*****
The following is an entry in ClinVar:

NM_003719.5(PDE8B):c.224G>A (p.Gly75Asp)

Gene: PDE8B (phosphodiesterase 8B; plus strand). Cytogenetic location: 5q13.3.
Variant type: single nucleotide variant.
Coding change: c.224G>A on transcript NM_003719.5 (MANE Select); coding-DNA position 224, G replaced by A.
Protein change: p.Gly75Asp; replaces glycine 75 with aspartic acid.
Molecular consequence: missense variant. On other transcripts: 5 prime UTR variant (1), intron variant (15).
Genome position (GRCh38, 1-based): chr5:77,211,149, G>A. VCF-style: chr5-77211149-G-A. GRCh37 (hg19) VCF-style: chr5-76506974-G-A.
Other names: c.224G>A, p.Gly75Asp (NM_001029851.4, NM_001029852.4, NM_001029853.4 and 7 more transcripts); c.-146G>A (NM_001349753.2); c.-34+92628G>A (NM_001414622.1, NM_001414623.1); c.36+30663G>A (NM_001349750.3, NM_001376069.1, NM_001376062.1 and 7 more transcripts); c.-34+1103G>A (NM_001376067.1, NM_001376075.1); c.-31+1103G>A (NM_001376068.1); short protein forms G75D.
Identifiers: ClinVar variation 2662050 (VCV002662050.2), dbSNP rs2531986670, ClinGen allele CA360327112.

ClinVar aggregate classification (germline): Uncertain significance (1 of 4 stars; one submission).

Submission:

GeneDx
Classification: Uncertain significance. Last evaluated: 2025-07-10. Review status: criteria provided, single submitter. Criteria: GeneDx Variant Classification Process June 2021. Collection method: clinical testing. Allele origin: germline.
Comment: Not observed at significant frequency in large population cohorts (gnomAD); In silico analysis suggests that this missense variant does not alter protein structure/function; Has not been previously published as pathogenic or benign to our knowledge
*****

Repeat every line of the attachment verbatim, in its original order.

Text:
The following is an entry in ClinVar:

NM_003719.5(PDE8B):c.224G>A (p.Gly75Asp)

Gene: PDE8B (phosphodiesterase 8B; plus strand). Cytogenetic location: 5q13.3.
Variant type: single nucleotide variant.
Coding change: c.224G>A on transcript NM_003719.5 (MANE Select); coding-DNA position 224, G replaced by A.
Protein change: p.Gly75Asp; replaces glycine 75 with aspartic acid.
Molecular consequence: missense variant. On other transcripts: 5 prime UTR variant (1), intron variant (15).
Genome position (GRCh38, 1-based): chr5:77,211,149, G>A. VCF-style: chr5-77211149-G-A. GRCh37 (hg19) VCF-style: chr5-76506974-G-A.
Other names: c.224G>A, p.Gly75Asp (NM_001029851.4, NM_001029852.4, NM_001029853.4 and 7 more transcripts); c.-146G>A (NM_001349753.2); c.-34+92628G>A (NM_001414622.1, NM_001414623.1); c.36+30663G>A (NM_001349750.3, NM_001376069.1, NM_001376062.1 and 7 more transcripts); c.-34+1103G>A (NM_001376067.1, NM_001376075.1); c.-31+1103G>A (NM_001376068.1); short protein forms G75D.
Identifiers: ClinVar variation 2662050 (VCV002662050.2), dbSNP rs2531986670, ClinGen allele CA360327112.

ClinVar aggregate classification (germline): Uncertain significance (1 of 4 stars; one submission).

Submission:

GeneDx
Classification: Uncertain significance. Last evaluated: 2025-07-10. Review status: criteria provided, single submitter. Criteria: GeneDx Variant Classification Process June 2021. Collection method: clinical testing. Allele origin: germline.
Comment: Not observed at significant frequency in large population cohorts (gnomAD); In silico analysis suggests that this missense variant does not alter protein structure/function; Has not been previously published as pathogenic or benign to our knowledge